Uniqlo’s products have been blocked from entering the US over suspicions they were made from cotton produced by forced labour in China.
In a move likely to increase tensions between the US and China, which continues to maintain a boycott on many western brands including Nike, Adidas and H&M, the US customs agency has blocked products from Asia’s largest fashion retailer.
Fast Retailing, which owns Uniqlo, saw a shipment of cotton men’s shirts held at the port of Los Angeles on May 10.
The shipment was stopped for violating an order prohibiting the importation of goods suspected to have been produced by forced labour in China’s Xinjiang region, where numerous reports suggest Uighur Muslims are forced to pick cotton.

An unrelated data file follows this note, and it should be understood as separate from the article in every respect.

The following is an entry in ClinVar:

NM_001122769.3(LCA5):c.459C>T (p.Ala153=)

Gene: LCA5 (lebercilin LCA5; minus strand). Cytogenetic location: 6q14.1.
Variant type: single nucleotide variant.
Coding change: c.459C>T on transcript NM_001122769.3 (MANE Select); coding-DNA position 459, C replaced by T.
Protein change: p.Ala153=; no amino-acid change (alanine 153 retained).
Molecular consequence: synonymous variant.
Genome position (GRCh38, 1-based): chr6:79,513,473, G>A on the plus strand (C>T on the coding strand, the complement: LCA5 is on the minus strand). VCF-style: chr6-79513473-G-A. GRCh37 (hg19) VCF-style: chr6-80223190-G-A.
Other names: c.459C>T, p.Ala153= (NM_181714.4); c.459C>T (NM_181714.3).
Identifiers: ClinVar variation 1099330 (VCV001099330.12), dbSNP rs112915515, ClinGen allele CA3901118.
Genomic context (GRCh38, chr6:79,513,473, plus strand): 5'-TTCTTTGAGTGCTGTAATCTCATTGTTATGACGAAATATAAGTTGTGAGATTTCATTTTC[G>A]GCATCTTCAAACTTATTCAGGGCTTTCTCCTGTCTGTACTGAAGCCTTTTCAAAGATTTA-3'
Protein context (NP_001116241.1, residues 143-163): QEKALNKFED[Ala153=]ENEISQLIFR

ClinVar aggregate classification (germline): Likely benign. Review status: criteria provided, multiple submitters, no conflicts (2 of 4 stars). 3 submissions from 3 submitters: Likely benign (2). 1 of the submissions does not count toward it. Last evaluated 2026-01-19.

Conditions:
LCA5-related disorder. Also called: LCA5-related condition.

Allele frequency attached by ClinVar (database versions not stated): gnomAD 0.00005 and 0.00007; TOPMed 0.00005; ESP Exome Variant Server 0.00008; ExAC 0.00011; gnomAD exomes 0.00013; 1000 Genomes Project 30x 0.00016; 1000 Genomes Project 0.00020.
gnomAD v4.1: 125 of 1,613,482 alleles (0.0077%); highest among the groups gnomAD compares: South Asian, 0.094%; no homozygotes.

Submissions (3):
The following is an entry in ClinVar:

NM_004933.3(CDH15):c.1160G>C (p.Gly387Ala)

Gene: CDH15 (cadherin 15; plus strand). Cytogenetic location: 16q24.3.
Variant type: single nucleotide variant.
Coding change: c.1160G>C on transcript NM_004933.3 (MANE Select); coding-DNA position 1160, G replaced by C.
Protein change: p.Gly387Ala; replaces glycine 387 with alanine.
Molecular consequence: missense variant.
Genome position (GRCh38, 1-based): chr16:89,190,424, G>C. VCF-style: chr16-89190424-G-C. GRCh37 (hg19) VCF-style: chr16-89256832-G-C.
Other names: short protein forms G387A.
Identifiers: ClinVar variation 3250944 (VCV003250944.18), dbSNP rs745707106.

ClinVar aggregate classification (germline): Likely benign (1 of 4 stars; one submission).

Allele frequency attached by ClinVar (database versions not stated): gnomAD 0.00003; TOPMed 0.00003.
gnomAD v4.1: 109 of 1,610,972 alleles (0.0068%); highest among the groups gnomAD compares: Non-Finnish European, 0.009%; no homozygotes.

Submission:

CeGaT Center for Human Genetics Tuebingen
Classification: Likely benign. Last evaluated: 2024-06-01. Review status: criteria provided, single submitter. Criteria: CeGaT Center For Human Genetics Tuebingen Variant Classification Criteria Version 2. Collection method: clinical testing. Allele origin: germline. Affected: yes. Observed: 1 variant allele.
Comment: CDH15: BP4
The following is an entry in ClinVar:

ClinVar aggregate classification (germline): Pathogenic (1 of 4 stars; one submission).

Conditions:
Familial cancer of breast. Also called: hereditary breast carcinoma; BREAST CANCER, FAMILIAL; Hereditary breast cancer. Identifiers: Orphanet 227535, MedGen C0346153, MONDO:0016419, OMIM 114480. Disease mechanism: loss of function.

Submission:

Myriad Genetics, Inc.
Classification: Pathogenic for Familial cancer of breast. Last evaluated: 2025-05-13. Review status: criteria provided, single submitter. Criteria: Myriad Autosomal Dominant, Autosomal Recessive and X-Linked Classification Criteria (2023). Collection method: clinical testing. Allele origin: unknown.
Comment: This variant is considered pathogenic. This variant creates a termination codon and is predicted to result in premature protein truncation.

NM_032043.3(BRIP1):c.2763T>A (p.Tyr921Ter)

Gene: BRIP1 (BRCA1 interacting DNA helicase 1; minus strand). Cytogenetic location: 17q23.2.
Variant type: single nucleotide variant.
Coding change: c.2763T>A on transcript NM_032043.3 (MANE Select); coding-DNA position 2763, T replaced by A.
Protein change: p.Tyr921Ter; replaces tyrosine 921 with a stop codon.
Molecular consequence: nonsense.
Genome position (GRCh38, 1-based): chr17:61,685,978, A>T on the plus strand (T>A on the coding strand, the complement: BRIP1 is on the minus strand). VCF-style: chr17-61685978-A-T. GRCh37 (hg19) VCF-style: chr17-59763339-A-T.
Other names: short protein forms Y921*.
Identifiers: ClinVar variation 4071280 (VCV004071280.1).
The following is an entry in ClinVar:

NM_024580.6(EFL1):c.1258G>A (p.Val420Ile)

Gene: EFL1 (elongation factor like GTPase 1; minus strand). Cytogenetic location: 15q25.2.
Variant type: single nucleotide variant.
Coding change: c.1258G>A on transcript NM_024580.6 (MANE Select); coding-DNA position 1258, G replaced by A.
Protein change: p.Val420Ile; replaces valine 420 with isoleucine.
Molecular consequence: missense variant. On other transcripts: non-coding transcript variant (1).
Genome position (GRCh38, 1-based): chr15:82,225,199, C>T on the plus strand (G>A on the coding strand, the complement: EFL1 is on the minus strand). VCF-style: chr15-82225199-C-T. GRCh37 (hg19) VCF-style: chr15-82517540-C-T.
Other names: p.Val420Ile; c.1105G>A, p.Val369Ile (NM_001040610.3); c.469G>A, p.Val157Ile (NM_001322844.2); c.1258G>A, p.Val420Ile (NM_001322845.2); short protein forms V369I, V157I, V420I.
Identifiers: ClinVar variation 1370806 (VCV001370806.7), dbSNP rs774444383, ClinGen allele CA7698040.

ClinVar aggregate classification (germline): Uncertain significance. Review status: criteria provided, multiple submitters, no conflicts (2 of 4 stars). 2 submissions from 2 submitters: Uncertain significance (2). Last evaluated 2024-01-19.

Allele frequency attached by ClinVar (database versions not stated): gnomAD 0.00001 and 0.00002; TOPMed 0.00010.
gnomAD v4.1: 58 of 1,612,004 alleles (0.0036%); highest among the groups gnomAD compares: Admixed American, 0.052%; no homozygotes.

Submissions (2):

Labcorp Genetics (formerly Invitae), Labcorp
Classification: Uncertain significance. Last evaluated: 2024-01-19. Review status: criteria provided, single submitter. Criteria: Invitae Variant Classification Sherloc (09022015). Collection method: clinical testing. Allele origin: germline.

Despite Uniqlo reportedly denying the cotton came from Xinjiang, US customs documents state that it failed to provide enough information to prove this.
Uniqlo has also been put on China’s ‘black list’ of brands which it has accused of spreading “lies and disinformation” about the country.
The boycott, largely thought to have been engineered by Chinese authorities, began when the UK, EU, US and Canada voted to impose sanctions on China amid ongoing reports of forced labour, mass sterilisation of women and a raft of other human rights abuses against Uighur Muslims in the Xinjiang region.
In response to the sanctions, any brands who have stopped using cotton from the region or spoken out against alleged forced labour have been accused of spreading anti-Chinese messages, and have been shunned by shoppers, ecommerce platforms and landlords.
The US has accused China of running a state-sponsored “corporate and consumer boycott” against all Western brands that have refused to use cotton from the Xinjiang region.